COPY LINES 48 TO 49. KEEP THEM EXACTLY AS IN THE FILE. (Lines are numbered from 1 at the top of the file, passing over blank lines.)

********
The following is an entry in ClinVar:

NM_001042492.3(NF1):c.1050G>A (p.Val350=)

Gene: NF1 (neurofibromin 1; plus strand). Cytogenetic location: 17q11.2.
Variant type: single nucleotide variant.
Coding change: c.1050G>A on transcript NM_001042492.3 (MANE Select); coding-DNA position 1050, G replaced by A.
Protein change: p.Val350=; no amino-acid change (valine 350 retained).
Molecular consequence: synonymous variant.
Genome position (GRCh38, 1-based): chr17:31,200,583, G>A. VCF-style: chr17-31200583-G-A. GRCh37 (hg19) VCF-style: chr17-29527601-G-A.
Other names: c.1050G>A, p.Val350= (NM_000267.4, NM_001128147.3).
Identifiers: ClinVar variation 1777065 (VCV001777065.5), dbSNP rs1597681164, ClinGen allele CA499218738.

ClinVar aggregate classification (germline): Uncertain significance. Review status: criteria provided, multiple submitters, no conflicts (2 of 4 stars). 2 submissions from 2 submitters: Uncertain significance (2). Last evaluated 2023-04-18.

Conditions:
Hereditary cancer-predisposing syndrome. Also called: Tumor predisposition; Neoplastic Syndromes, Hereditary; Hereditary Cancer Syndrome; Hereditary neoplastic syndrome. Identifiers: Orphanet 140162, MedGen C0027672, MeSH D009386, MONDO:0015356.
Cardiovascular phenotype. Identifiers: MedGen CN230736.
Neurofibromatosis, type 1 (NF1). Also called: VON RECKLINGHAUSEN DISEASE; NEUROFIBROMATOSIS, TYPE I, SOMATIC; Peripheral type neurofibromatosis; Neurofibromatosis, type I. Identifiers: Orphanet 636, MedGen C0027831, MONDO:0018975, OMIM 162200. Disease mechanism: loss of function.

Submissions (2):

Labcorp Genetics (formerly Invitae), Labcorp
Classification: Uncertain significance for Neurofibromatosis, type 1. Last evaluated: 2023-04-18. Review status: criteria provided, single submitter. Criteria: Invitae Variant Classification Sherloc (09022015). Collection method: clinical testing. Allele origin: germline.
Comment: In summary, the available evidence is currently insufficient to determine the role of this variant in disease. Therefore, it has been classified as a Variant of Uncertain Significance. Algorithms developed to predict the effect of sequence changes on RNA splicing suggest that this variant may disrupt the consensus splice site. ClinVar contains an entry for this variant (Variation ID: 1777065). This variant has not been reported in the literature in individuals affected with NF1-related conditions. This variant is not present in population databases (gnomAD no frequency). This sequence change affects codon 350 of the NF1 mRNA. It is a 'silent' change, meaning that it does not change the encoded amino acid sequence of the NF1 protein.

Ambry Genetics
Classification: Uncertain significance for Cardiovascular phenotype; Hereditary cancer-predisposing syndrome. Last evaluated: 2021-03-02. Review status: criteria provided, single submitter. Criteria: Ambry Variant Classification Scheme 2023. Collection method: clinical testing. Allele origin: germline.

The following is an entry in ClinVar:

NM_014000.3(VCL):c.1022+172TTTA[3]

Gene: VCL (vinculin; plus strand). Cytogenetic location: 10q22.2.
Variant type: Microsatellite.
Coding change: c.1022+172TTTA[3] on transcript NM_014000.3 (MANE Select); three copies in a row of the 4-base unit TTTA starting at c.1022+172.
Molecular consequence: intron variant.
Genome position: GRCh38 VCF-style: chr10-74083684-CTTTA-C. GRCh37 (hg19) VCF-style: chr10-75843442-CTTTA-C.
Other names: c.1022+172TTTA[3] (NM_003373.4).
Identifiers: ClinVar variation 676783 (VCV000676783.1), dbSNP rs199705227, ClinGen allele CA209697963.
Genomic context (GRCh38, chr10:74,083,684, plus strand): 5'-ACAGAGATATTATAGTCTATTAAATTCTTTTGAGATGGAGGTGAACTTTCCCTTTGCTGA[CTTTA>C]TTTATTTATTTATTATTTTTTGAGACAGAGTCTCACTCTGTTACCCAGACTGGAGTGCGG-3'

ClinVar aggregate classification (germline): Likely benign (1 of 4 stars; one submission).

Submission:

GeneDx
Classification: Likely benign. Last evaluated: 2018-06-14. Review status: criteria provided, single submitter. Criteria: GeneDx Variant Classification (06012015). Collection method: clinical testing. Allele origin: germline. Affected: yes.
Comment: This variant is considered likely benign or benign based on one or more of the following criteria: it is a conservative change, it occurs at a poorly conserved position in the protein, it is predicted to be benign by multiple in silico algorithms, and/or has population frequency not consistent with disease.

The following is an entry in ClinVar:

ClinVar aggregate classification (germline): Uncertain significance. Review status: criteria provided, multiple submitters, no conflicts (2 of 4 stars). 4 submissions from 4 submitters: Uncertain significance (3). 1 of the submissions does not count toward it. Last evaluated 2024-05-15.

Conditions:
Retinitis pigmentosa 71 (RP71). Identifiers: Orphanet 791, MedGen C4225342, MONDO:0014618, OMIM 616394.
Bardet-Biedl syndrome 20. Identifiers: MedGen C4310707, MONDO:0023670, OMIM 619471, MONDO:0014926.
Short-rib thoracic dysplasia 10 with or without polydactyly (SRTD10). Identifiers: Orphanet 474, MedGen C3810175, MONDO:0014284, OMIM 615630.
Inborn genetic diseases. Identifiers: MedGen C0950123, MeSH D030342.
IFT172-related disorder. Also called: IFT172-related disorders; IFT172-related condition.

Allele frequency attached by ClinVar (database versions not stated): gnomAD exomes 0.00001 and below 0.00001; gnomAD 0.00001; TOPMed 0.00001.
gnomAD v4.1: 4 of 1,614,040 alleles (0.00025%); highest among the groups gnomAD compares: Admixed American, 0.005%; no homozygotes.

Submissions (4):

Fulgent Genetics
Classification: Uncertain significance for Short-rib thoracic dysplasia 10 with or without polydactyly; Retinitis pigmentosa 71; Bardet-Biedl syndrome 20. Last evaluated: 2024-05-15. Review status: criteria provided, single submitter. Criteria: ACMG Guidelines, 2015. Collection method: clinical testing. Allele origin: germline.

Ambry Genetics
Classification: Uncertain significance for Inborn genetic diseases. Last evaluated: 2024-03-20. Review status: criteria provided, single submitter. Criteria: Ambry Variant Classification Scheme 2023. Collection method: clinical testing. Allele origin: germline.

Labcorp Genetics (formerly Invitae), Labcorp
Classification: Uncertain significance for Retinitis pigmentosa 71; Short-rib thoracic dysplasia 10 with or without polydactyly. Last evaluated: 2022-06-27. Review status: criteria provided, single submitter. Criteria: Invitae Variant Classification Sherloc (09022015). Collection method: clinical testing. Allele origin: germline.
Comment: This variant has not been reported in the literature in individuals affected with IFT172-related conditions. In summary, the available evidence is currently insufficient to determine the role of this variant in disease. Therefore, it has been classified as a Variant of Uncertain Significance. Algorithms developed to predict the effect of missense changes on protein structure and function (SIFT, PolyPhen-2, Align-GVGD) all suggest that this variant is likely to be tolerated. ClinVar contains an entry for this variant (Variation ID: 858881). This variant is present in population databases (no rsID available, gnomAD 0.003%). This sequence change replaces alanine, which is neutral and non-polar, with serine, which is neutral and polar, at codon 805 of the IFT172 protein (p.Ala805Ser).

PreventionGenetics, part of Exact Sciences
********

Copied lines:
Fulgent Genetics
Classification: Uncertain significance for Short-rib thoracic dysplasia 10 with or without polydactyly; Retinitis pigmentosa 71; Bardet-Biedl syndrome 20. Last evaluated: 2024-05-15. Review status: criteria provided, single submitter. Criteria: ACMG Guidelines, 2015. Collection method: clinical testing. Allele origin: germline.